Reasonable start – won the committee boat again, but s tad slow off the line. We headed right into flatter water as soon as we got a lane, and then a 2 mile beat to the first mark. Unusual today to not have a helicopter following us around all day. Big spinnaker up for the run to Seal Islands mark. Not up immediately as we had to rescue it from being washed overboard. No matter up it went and we tore off downwind, rocking and rolling. Next sail was a change to the jib top; douse the spinnaker and gybe. All went well! A long reach down the Francis Drake channel, getting a tow off a bigger Swan (by being pulled along by his wake) to the turning mark off “Fallen Jerusalem Island”, then with  a change to #3 jib, we prepared for the long beat home.Just after Spanish Town, the 20-25 knit breeze kicked up a gear as a squall hit. Winds in the mid 30’s sent us racing to throw reefs in the mainsail and generally pull ropes tighter everywhere (I’m sure there may be more to it than just that). Pretty soon the wind abated and we settled back into a long beat to the finish. After a day of hard hiking we were all walking round like John Wayne lookalikes.
This evening was a bbq party at Biras Creek resort, down on its beach. Lovely evening with full moon, bbq, wine and 80’s music.
There has been some feedback on the news posts – we are down a Donald and feel that is holding us back in the foredeck and hiking aspects; down a bunch of Canadians which we feel is contributing to our positive performance; and missing Kent which we feel is hindering our hoistage, though we do have Ben the Belgian pole vaulter doing a stellar job.
And yes the decks are wet; we are wet;and the bow role now involves swimming for the tack fitting.

Tomorrow is another day…..
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Day 1 – big wind, big waves, big bar bills….

An early start to the day had a grumbling crew walking up the hill to the breakfast villa. Pancakes the size of race marks were served which partially offset the early hour, and then crew headed off to find the ferry to the yacht club. A few false starts to go back to the villa to pick up the “cold cuts”whatever that is; the missing navigator; and sundry equipment, we made the scheduled 8am ferry at 9am (island time!), and started getting Lindy in racing shape. This involved a lot of standing around, with occasional bursts of rope coiling if the skipper was looking.
Out to the start in 20-25 knots, blue waters, bright skies, big waves. The start had us winning the committee boat, and tacking away to clear air and flat water under Necker Island. A beat and then a long fetch took us round the corner of Virgin Gorda, and time to shake out the reef, and switch the #3 to S4 spinnaker. As usual at the front end of the bus we were given crisp clear instructions (spin up in 10 minutes), to be quickly amended (spin up in 10 seconds). We rolled with the punches and soon were wave surfing in 10 ft seas, 25 knot breeze, and picking up 11 knots of boat speed. Weeeeeeh. Smiles all round. After an hour of the downwind, was time to go round an island and head back up the Francis Drake channel. A slick hoist, drop and gybe got us pointing in the right direction. We now had 4 Swans on our heels, and one by one we defended against being rolled, with super hiking and encouraging remarks to the other crew. Passing the Bath’s first, then Spanish Town, we came under the shadow of Virgin Gorda (the reclining virgin) – then wind became very gusty, with lighter patches, then finally rounding the last headland the finish was in sight. Crossing, ducking, lee bowing, and other technical sailing things ensued between the four boats, and twenty minutes later the hard hiking Lindy crossed the line just ahead of the pack.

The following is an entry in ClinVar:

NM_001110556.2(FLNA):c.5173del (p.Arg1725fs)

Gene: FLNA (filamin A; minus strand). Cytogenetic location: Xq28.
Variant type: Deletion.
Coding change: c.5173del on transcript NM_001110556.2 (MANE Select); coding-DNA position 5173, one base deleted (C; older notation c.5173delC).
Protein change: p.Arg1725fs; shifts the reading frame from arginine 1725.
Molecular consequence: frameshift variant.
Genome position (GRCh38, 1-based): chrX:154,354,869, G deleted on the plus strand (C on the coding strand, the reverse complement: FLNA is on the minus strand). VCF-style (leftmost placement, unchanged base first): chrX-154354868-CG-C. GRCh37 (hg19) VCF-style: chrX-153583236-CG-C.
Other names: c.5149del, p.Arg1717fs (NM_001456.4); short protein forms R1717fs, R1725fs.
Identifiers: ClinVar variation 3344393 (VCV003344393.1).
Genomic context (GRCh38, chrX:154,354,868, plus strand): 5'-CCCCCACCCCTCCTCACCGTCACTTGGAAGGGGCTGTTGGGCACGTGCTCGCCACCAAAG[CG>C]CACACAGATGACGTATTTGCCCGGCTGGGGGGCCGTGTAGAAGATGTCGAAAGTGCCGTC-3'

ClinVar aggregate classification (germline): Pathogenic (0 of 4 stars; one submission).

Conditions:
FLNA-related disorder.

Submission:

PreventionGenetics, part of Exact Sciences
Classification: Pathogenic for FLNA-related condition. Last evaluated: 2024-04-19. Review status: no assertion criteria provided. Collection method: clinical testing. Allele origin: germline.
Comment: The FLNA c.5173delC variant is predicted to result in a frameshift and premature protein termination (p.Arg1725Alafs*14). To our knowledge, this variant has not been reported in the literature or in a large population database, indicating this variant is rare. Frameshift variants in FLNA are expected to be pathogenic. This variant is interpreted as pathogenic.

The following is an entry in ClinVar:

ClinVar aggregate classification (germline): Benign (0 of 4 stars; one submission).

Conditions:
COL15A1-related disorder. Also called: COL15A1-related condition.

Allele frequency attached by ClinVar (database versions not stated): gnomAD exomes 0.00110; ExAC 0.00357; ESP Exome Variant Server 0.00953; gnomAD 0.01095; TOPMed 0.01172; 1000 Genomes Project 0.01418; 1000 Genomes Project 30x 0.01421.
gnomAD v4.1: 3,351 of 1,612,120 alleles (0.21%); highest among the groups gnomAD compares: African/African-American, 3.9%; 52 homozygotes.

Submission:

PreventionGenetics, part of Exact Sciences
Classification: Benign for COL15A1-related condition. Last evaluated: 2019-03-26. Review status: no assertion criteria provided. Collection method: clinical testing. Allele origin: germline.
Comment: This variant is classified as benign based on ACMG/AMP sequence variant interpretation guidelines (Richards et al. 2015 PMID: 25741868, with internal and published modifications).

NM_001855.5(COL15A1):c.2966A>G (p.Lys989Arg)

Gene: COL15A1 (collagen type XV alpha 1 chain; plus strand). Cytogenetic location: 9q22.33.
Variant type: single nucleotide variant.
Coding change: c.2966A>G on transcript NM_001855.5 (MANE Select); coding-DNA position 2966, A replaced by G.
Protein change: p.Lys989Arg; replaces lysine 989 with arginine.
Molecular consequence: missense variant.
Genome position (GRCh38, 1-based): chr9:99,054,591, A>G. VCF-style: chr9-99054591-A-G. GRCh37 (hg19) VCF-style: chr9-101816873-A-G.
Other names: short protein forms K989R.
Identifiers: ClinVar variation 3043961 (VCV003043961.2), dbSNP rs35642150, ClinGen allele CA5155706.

Back to the Yacht Club to moor. After dropping and flaking the sails, the engine was put in gear – nothing. Drifting onto a shore, the spare anchor was thrown in, luckily tied to a line, and with 2 RIBS helping we stopped from grounding, and were towed to the dock. A bit too much excitement at the end of a long sail. The engine cables were checked – all ok, so in dove Joe to check the underbelly of the beast. Seems someone stole the propellor, or it fell off. The crew went with fell off due to our excessive speed today. Joe now arranging for various propellors to be flow in.
Next up to the bar for much hilarity with Joan the bartender, who now despairs of us. She did help with the boat cocktail competition though – all other crews had found coconuts, or brewed horrible blue sugary rum drinks, but we’d decided, in true Lindy form, to simply cheat. We got a waitress dressed up in Lindy uniform, and carried 6 B52 shots to the judges table. We thought we were a shoe in when Joe spoke Italian to the judges, and offered to pay a huge bribe.  Staggeringly we didn’t win – the owner of Swan Yachts won – almost a spooky result.
Dinner, jokes, teasing, and general fun and frolics rounded out a long day.
Tomorrow – repeat.
 
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Practice makes perfect…

A day of calibrating instruments – until we were arguing about 1/000s of a knot; and putting sails up and down to wear out the crew and practiced shouting at them. This was of course helped by continually dousing them in warm blue water, presumably to stop them from drying out. After several hours of this we headed to berth at the Yacht Club Costa Smerelda, registered and prepared for battle. As there skipper and navigator headed to the briefing, we were given a long list of things to clean and polish, so we headed straight for the bar like naughty schoolboys ducking out of school.
Won everything at the opening cocktail party – best seats, Joe was first for the pasta, and we saw off the so called professionals by barging at there prosecco station. Lindy triumphs again!
Tomorrow racing starts, which will be much less work than the practice.
 Yacht club is stunning as well on case you were interested.